Has anyone successfully implemented USB 2.0 or USB 1.1 protocol in Altera Device. If yes, can you pls start me off. I'm not able to make any progress in this. I have found couple of sites in ths area, but always end towards a brick wall.
if you dont say what your problem is how could one help? the USB cores available are working out of box for Xilinx, for altera you need to change the technology dependant portions and it should again work.
Hi Antti Thanks for the response. I actually contacted you regarding USB page that you mentioned in this newsgroup a while back (Japanese language). Ok firstly regarding USB implementation, the way I see it, there are 3 major parts, which are:
USB Transceiver (to connect the FPGA and the PC)
USB Transceiver - I have found out that the Philips PDIUSBP11A is quite suitable for this job. However if you look at this pdf (which shows the circuit connection)
applicationnotes/AN10007-01.pdf , on page 5 of this pdf there are 2 circuit diagrams. I'm not able to understand the difference between upstream and downstream circuits. Pls help/advice.
FPGA Implementation - Antti, you replyed saying (for altera you need to change the technology dependant portions and it should again work.). What do you mean by this? Help Again. Where can I download the USB cores to begin with? Once I can get hold of the USB core, I guess I'll have a starting point.
Windows Implementation - I have no clue with regards to windows drivers. Any help in this matter would be very greatful.
I have not looked at the circuits, but upstream is closer to the PC and so is a "host" type connection while downstream is closer to (or is) the peripheral. I think there are only very small differences having to do with initialization protocol.
I think he was saying that he is aware of IP that works in the Xilinx chips and so would work in any other FPGA. But the coding style may have used chip specific features (like the 16 bit SRL in the Xilinx parts). If so, this code may need to be changed to something more generic for an Altera part. Any Xilinx features that are instantiated will need to be replaced for sure.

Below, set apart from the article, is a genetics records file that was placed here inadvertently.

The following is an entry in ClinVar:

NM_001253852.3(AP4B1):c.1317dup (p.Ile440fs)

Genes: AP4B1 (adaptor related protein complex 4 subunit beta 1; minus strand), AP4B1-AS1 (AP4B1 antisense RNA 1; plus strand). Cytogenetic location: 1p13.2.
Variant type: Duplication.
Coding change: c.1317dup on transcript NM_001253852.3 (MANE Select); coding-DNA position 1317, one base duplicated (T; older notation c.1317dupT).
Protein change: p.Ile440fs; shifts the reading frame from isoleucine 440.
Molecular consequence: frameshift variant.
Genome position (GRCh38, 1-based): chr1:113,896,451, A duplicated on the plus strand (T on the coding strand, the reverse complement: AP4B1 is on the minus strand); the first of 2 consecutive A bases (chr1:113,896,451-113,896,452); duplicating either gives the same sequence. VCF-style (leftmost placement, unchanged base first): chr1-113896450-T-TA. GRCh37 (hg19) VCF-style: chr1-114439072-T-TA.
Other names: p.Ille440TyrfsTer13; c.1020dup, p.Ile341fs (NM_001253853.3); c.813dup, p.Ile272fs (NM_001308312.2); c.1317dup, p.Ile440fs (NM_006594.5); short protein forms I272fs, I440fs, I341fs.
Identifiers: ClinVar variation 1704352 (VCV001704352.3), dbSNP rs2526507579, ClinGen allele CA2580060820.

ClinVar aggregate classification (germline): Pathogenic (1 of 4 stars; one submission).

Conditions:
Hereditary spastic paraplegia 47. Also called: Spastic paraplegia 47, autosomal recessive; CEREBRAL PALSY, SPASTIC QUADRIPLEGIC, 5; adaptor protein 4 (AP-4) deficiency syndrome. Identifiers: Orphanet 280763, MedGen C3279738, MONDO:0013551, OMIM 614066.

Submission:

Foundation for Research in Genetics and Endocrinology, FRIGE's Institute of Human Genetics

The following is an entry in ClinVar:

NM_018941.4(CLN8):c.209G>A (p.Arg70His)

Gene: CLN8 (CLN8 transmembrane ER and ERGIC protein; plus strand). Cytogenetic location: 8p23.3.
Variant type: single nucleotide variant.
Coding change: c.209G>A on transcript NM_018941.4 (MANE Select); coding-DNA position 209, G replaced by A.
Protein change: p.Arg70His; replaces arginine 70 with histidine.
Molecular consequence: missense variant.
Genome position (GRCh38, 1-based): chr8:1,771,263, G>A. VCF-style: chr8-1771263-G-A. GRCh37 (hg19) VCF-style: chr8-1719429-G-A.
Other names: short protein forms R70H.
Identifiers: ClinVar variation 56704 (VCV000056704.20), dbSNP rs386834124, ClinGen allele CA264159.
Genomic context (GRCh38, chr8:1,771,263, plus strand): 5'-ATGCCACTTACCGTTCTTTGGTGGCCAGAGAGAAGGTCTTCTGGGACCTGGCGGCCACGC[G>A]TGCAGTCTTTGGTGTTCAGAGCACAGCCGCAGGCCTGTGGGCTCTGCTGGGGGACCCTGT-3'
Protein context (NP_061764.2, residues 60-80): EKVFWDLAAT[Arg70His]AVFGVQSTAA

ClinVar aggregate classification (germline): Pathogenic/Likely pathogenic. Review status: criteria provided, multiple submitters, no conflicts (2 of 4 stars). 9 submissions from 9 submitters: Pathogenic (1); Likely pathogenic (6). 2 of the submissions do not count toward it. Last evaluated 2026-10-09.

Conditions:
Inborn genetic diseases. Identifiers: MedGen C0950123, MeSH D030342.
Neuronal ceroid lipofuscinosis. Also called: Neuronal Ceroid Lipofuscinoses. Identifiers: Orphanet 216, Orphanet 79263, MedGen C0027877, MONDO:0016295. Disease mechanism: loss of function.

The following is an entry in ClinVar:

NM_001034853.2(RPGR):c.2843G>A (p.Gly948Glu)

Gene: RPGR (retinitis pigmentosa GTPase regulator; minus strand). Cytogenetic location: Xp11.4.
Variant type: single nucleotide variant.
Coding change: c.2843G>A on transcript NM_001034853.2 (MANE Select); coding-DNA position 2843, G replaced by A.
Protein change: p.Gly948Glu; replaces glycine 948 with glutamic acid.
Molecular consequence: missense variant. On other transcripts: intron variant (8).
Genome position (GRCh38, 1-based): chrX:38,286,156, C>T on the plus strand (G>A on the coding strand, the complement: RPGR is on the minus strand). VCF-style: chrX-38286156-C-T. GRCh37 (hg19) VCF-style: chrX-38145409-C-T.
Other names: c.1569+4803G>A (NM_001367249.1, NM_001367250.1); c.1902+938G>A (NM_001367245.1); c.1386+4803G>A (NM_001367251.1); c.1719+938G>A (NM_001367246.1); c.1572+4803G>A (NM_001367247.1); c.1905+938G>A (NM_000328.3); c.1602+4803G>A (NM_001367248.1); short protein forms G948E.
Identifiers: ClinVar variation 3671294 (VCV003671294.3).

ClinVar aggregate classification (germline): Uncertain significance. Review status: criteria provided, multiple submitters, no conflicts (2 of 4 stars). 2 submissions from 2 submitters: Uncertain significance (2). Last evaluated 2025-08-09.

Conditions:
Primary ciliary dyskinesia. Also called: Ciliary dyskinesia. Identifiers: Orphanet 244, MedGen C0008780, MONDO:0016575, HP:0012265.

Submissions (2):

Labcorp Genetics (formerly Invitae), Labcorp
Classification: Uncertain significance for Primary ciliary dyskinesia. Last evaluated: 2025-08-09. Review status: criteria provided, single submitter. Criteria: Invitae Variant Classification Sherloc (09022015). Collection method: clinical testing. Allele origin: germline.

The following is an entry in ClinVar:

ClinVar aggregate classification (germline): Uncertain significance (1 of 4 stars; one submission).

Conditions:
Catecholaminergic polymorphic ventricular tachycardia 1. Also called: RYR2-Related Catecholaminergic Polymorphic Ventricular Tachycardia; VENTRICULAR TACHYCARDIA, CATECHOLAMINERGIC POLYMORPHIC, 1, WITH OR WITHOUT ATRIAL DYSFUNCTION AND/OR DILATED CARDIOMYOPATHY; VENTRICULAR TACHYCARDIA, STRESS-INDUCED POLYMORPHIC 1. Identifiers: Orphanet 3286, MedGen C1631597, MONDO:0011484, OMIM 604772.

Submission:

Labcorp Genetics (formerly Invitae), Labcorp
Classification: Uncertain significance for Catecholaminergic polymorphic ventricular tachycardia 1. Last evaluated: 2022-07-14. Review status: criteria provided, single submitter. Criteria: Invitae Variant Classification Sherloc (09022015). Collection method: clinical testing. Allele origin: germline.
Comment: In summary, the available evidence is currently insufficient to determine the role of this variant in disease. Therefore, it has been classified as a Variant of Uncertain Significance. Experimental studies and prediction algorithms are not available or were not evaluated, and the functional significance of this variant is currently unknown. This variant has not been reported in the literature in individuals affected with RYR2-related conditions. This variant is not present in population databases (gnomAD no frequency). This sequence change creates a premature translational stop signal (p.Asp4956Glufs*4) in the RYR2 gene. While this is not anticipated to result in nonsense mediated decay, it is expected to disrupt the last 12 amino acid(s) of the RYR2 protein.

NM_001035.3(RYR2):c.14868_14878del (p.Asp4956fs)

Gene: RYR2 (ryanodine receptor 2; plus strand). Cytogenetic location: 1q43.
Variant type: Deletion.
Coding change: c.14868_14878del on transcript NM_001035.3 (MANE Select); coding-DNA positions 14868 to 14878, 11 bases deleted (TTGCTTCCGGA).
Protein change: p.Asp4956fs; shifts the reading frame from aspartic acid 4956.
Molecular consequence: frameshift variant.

They have USB 1.1 and 2.0 implementations available. I don't know if they are vendor specific or not.
This depends on your application. I believe there is a generic set of drivers to support a "human interface device" or similar which means it works like a mouse or keyboard in terms of sending data in small packets.
Again, I am not directly experienced with this, but I have been listening intently when others discuss this here and elsewhere.
Rick "rickman" Collins
Err.. I found this usb_phy from opencores.org however I'm struggling with that. The main top layer file has so many I/O's compared to the I/Os of the PDIUSBP11A, i'm stuck. I'm stuck in the sense that I do not know which pin will map which one on the transcevier.
usb_phy (opencores) UTMI interface that connects to USB11T11A
usb1.1 (opencores) connects to usb_phy (opencores) connects to USB11T1A it is not HID but it will enumerate in hardware iw the USB host will 'see' it, but ther is no host software provide
usb (japanase desing) full HID USB core includes USB11T1A model) can directly be connected to usb D+ D- pins! (no tranceiver chip), there is some VB test program to talk to the core (as it is HID peripheral)
antti PS I am afraid you have todo some homework :) cant do it for you
Hi Antti Thanks for the response. haha. I don't expect anyone to do work for me, othwersie I won't learn anything, but I wouldn't mind some guidance along the way from you guys.. Anyway I need to ask 2 questions regarding your reply.
When you say USB11T11A, do you mean the Philips tranceiver PDIUSBP11A? If no then I'm sorry but i'm not able to find anything on USB11T11A. Have I gone blind?
Regarding the usb (japanese design), I have ended up towards a brick wall. What I mean to say is, I have been looking at the design for couple of hours and there are 4 components that I'm not sure what they do. The main problem is that the code was written for a Xilinx component and because I'm using Altera component, I'm do not have the librabires that these component are using. Firstly the library defined is (which is for Xilinx only (pls correct me if i'm wrong)) library unisim; use unisim.vcomponents.all;
and the 4 components that are using this library are u_DLL : CLKDLL port map ( CLKIN => CLKINM, CLKFB => GCLK, RST => RST, CLK0 => GCLKM, CLK2X => CLKM, LOCKED => LOCK );
u_GCLK : BUFG port map ( I => GCLKM, O => GCLK );
u_CLK : BUFG port map ( I => CLKM, O => CLK );